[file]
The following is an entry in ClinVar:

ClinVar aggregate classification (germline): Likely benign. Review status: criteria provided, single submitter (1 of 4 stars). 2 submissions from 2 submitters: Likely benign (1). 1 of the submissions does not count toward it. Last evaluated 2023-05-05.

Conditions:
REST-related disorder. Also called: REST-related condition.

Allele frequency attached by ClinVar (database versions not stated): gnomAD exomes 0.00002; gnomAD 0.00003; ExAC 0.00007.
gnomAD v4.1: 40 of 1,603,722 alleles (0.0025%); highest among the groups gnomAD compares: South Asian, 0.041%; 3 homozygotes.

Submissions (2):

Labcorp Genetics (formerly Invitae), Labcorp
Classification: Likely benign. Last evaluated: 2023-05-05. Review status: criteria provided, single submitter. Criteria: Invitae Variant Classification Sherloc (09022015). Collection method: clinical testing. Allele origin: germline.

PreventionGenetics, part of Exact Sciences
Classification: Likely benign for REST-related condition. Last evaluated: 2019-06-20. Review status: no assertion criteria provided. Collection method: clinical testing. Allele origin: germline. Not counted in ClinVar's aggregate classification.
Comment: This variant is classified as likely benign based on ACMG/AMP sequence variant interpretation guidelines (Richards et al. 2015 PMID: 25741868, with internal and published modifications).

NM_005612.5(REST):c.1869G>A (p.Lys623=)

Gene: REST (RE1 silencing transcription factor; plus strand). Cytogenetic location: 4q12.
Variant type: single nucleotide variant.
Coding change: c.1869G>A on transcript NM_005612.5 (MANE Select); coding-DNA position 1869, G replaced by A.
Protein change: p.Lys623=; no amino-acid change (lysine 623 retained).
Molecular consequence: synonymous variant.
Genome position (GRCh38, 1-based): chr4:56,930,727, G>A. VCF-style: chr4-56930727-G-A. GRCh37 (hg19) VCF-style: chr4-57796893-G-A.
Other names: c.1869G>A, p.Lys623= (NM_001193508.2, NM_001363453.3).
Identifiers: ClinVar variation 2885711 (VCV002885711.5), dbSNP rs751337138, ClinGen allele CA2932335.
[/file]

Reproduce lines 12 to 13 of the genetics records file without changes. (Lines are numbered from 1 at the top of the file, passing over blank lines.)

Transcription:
Comment: This variant is classified as likely benign based on ACMG/AMP sequence variant interpretation guidelines (Richards et al. 2015 PMID: 25741868, with internal and published modifications).

NM_005612.5(REST):c.1869G>A (p.Lys623=)